Running Update

Since graduating from college, I have competed in long-distance running and the NPC.  I originally was drawn to running as a way to train/compete after playing collegiate athletics (softball at the University of Michigan).  From 2008-2013, I competed in 3 half marathons (my PR was 1:27), and 3 full marathons (PR was 3:10).

From 2014-2016 (the fall), I tried out competing in the NPC…. I did enjoy it, but found that I really prefer the race training.  What I did learn from competing in the NPC is how vital weight lifting and nutrition is to getting the “look” I prefer for myself.  I also saw how important lift and food are to staying HEALTHY as a runner, preventing injury, and also to help improve performance.

So this past November, I did a half- marathon.  I used a running plan from Jason Fitzgerald and went from lifting weights 5days a week (what I did for NPC) to lifting 3 times a week.  My lifts are now full body — I’ve put them into a program called CARVE (along with some nutrition tips on IIFYM) for anyone interested.

I didn’t PR in my half marathon this past fall, but did better than I expected for having trained just 4months for!

half-marathon

I am currently planning to do another half this coming March, using my CARVE “running plan” program to train.  I also joined a Winter Training Team to do my Saturday Long runs with.  So far it has been a really Valuable experience!

In my first run, I observed several of the older, more experienced runners… I was trying to keep up with them so I didn’t get lost!!  I noticed their cadence was really FAST.. Their actually strides looked more like a fast walk, but they were making a lot of steps per minute, and I was having trouble keeping up.  I had the chance to talk with a couple women after the run and they explained how the steps they take are small, but frequent — this helps them to go at a faster pace and also prevent injury.  One woman said she runs at about 200 steps per minute!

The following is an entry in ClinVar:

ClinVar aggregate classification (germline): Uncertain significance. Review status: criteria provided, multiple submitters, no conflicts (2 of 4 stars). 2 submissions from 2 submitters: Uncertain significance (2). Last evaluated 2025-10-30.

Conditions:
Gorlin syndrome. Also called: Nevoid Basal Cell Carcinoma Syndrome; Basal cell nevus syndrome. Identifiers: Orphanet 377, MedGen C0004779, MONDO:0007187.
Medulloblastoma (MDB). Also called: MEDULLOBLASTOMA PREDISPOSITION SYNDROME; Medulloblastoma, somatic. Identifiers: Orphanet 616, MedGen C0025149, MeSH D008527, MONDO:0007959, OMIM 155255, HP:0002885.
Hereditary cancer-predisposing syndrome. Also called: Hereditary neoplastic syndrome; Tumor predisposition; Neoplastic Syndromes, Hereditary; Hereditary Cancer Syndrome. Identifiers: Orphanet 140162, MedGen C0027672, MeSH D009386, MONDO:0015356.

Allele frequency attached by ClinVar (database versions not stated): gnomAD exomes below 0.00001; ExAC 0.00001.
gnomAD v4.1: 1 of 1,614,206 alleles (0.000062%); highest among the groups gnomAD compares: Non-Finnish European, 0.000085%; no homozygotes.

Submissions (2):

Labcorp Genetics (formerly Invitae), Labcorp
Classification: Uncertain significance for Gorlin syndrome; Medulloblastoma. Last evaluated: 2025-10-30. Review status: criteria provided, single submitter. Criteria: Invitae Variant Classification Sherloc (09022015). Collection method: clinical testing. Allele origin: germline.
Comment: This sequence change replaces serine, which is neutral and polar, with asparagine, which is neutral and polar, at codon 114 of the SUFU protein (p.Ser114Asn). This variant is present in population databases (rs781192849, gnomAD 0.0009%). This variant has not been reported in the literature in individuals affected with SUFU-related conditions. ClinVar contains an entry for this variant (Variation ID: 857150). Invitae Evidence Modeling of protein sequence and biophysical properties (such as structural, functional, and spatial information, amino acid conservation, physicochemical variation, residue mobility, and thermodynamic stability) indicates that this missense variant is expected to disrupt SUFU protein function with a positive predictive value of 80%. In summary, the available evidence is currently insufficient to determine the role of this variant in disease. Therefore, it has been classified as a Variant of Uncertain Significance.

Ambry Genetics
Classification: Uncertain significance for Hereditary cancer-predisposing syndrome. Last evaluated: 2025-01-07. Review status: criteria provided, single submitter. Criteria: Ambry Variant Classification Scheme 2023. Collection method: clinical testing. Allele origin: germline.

I did a bit more research on it here and here if you are interested in reading a bit more about it!

I incorporated it on my next run on my own and was able to hit the same pace I did on Saturday!  It takes a bit of mental effort to think about making more steps than I’m used to (I shoot for 180-200 steps per minute), but I am hoping it will become a habit over the course of training for this next race!

The way to increase speed is to either increase frequency (steps per minute) or stride length.  Most elite runners have a very high frequency (over 180spm) and they just make bigger strides in order to speed up.  So the hope is that by focusing on my frequency, 180-200spm will become a norm for me.  And over time, my strides will increase gradually as my strength training improves my body strength 🙂  …. My goal is to improve gradually and consistently with consistent nutrition, lifting, and running.  I’m trying to avoid what I’ve done in the past in both running and the NPC where I train HARD for an event, then am a little lost after the event and don’t feel I can match my training or performance without another event to look ahead to.

So, the point of training for LIFE is to be consistent, gradually improving as a result of exercise/nutrition habits that I enjoy using and doing daily (running, lifting, IIFYM), and maintaining a sustainable lifestyle — one that I can see myself keeping up with for my whole life, not just for events.

The Nutrition coach I have chosen to go with is based on the premise of “An open minded diet philosophy that creates sustainability for the individual” – ADOFitness

I plan to blog a little more — hopefully each week or couple of weeks — with new running insights, nutrition insights, and training tips! 🙂

(pic below from my first week with the winter training team)

run-club-tips-1

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